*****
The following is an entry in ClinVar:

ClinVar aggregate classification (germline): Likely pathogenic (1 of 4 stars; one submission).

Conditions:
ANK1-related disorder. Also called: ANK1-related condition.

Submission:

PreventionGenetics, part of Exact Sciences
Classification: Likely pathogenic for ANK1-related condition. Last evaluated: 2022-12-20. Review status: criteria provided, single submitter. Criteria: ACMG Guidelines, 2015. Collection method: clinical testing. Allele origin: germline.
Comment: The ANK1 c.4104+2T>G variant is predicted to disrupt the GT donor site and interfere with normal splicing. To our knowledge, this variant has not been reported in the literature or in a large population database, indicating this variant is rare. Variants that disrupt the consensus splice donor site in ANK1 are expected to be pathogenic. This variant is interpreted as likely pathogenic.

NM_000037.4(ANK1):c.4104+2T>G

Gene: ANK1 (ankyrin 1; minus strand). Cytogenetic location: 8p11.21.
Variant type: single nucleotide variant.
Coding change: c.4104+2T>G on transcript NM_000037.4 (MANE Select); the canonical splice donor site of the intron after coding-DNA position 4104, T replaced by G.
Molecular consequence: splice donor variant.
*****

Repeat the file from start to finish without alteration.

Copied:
The following is an entry in ClinVar:

ClinVar aggregate classification (germline): Likely pathogenic (1 of 4 stars; one submission).

Conditions:
ANK1-related disorder. Also called: ANK1-related condition.

Submission:

PreventionGenetics, part of Exact Sciences
Classification: Likely pathogenic for ANK1-related condition. Last evaluated: 2022-12-20. Review status: criteria provided, single submitter. Criteria: ACMG Guidelines, 2015. Collection method: clinical testing. Allele origin: germline.
Comment: The ANK1 c.4104+2T>G variant is predicted to disrupt the GT donor site and interfere with normal splicing. To our knowledge, this variant has not been reported in the literature or in a large population database, indicating this variant is rare. Variants that disrupt the consensus splice donor site in ANK1 are expected to be pathogenic. This variant is interpreted as likely pathogenic.

NM_000037.4(ANK1):c.4104+2T>G

Gene: ANK1 (ankyrin 1; minus strand). Cytogenetic location: 8p11.21.
Variant type: single nucleotide variant.
Coding change: c.4104+2T>G on transcript NM_000037.4 (MANE Select); the canonical splice donor site of the intron after coding-DNA position 4104, T replaced by G.
Molecular consequence: splice donor variant.